Introduction; Chronological table of events; 1. Prologue: Gallicanism and reform in the sixteenth century; 2. 'The beginning of a tragedy': the early wars of religion, 1562–70; 3. Popular disorder and religious tensions: the making of a massacre, 1570–4; 4. The rhetoric of resistance: the unmaking of the body politic, 1574–84; 5. Godly warriors: the crisis of the league, 1584–93; 6. Henry IV and the edict of Nantes: the remaking of Gallicanism; 7. Epilogue: the last war of religion, 1610–29; 8. Conclusions: economic impact, social change and absolutism; Short biographies; Genealogical charts; Suggestions for further reading.
The French Wars of Religion, 1562-1629 / Edition 2by Mack P. Holt
Pub. Date: 10/31/2005
Publisher: Cambridge University Press
This book is a new edition of Mack P. Holt's classic study of the French religious wars of the sixteenth and seventeenth centuries. Drawing on the scholarship of social and cultural historians of the Reformation, it shows how religion infused both politics and the socio-economic tensions of the period to produce a long extended civil war. Professor Holt integrates
This book is a new edition of Mack P. Holt's classic study of the French religious wars of the sixteenth and seventeenth centuries. Drawing on the scholarship of social and cultural historians of the Reformation, it shows how religion infused both politics and the socio-economic tensions of the period to produce a long extended civil war. Professor Holt integrates court politics and the political theory of the elites with the religious experiences of the popular classes, offering a fresh perspective on the wars and on why the French were willing to kill their neighbors in the name of religion.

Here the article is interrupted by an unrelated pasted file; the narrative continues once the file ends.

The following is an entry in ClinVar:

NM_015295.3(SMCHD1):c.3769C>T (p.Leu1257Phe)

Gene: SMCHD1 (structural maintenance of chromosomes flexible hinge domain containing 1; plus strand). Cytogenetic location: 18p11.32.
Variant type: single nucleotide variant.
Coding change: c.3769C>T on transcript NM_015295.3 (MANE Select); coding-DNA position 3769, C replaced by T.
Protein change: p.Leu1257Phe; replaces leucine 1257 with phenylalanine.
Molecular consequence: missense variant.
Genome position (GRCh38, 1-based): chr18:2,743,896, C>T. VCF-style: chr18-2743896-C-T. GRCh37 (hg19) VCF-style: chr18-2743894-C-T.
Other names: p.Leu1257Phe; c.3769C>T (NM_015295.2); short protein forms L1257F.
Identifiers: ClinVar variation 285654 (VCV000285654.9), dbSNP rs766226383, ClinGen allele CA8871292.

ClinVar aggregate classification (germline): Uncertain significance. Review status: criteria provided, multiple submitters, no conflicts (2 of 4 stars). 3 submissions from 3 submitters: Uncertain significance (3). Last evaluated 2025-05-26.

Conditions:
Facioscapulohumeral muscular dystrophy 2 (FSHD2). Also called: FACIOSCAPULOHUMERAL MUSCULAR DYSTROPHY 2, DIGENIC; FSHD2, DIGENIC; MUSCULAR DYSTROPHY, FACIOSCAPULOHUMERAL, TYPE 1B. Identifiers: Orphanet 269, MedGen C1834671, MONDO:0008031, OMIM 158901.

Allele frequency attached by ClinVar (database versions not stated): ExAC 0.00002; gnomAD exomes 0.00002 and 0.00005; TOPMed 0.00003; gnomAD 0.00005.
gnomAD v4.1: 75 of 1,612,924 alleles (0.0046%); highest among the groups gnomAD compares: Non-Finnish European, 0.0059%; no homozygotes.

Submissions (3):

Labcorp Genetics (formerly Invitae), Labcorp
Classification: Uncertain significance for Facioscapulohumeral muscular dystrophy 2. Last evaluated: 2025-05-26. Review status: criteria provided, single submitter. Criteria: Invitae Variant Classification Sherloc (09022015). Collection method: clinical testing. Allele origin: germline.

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First, let me say that I truly love the book and the massive amount of detailed information presented. Second, let me say it is certainly one of the more difficult books to read and is more like a post-graduate dissertation with accompanying arguments rather than a book. Thirdly, it has got to be the home of the longest continuous sentences in any book I've ever read. I am not sure that I have ever read a book with sentences that cover 5 and six printed lines. Nor have I before read sentences that contain independent clauses, dependent clauses, and parenthetical phrases all within one sentence. There is no doubt that it is well researched and seems original in the presentation of the information. It appears imbalanced to me in that the Guises get their traditional kick from the author and the French are portrayed as being pig-headed in their response to what amounted to an invasion of their country, their home. It seemed a lot like blaming the rape victim for resisting the assailant. Imagine for a moment or so what your feelings would be if someone came into your church tomorrow and started destroying the things you believed in. How would you react? If someone cursed and reviled your family and friends as they practiced their faith, would you be a little upset? A lot maybe? France had a traditional history of involvement with the Catholic Church and the monarchy from at least the time of Charlemagne was closely connected. The book left me with several important questions: (1) who were the named instigators of the kinds of acts guaranteed to cause an equal and opposite reaction? Who were the named mob leaders and organnizers and how did they stand to profit? I get the impression that a lot of personal greed and ambition were behind the mob leaders stated goals and motives. Professor Davis comes closer when she talks about the "rites of violence" as does Barbara Dieendorf when she discusses the "transformation of private anger into public duty." Both are quoted in this book. What is important is that any good street cop engaed in riot control or mob control duties could point out some of the points after assembly that leads to violent acting out. Mob leaders have to be isolated and removed from the crowd to regain any sense of reason with the perpetrators of mob violence. A mob offers a degree of anonymity and if mob members perceive that the "authority" condones the action it becomes easiers for the mob member to justify his behavior even when violating his personal morals and values. It becomes a justification for atrocious behavior to include murder. Any true history buff will love this book and hopefully the good professor will do a third edition soon. I would purchase it for the information it contains. I would caution others that unless you are familiar with sentence construction and if you do not mind reading the never ending sentence, then this book may be for you as well. Reading it is work but sell satisfying work for those truly interested in the period.